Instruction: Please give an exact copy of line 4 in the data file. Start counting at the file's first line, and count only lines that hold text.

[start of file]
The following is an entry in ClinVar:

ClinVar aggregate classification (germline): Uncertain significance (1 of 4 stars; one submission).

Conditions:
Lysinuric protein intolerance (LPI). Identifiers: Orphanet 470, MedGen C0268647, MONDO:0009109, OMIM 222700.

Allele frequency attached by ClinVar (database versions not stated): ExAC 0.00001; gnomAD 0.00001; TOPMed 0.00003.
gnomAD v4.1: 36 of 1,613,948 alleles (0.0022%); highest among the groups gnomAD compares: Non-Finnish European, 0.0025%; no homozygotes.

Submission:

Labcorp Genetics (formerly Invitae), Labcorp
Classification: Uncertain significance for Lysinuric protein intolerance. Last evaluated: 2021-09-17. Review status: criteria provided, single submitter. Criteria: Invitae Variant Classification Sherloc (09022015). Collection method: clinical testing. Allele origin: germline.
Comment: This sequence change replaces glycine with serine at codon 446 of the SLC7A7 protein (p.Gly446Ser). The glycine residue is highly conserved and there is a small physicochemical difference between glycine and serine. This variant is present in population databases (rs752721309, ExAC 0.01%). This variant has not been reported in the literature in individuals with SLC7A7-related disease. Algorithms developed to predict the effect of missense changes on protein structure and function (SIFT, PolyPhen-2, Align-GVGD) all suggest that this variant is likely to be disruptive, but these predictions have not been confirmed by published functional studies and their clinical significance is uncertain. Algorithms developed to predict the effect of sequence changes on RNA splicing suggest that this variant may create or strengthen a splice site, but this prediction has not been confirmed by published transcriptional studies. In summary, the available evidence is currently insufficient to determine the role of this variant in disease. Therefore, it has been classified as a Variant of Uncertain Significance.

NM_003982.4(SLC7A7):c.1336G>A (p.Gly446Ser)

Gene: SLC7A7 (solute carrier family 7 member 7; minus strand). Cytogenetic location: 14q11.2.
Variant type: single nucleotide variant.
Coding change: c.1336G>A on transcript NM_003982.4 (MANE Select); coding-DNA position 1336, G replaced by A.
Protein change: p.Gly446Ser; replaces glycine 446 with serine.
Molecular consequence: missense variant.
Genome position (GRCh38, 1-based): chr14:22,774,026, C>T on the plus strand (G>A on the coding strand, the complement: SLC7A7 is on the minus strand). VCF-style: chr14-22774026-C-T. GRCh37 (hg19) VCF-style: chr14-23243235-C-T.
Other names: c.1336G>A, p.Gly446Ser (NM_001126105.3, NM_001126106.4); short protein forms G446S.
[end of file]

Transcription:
Lysinuric protein intolerance (LPI). Identifiers: Orphanet 470, MedGen C0268647, MONDO:0009109, OMIM 222700.